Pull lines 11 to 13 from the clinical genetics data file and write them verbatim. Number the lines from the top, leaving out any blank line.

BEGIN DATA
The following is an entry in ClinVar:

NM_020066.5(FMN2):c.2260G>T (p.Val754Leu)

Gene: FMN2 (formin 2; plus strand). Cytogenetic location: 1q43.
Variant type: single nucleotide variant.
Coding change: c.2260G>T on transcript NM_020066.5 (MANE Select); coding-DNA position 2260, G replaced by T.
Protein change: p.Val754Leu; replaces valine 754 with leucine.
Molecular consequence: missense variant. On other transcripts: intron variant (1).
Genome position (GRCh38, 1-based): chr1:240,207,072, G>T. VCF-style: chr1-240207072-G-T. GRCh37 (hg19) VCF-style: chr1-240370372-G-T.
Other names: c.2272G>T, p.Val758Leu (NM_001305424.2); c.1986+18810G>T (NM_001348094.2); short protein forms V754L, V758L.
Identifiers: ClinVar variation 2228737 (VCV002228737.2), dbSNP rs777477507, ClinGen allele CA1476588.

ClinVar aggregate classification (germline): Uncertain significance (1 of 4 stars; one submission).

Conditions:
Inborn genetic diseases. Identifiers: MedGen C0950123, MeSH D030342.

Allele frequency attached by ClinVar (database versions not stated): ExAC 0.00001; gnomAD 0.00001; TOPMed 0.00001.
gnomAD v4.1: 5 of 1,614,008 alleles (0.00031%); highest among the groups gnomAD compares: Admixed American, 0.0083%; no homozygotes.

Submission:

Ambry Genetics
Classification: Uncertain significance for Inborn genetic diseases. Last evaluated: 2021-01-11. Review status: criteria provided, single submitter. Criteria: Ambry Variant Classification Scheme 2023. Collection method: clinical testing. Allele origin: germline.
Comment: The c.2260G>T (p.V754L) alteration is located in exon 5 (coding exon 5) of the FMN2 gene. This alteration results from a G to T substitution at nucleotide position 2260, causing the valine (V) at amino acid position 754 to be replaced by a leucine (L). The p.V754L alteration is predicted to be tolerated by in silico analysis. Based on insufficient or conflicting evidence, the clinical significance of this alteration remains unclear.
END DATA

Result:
ClinVar aggregate classification (germline): Uncertain significance (1 of 4 stars; one submission).

Conditions:
Inborn genetic diseases. Identifiers: MedGen C0950123, MeSH D030342.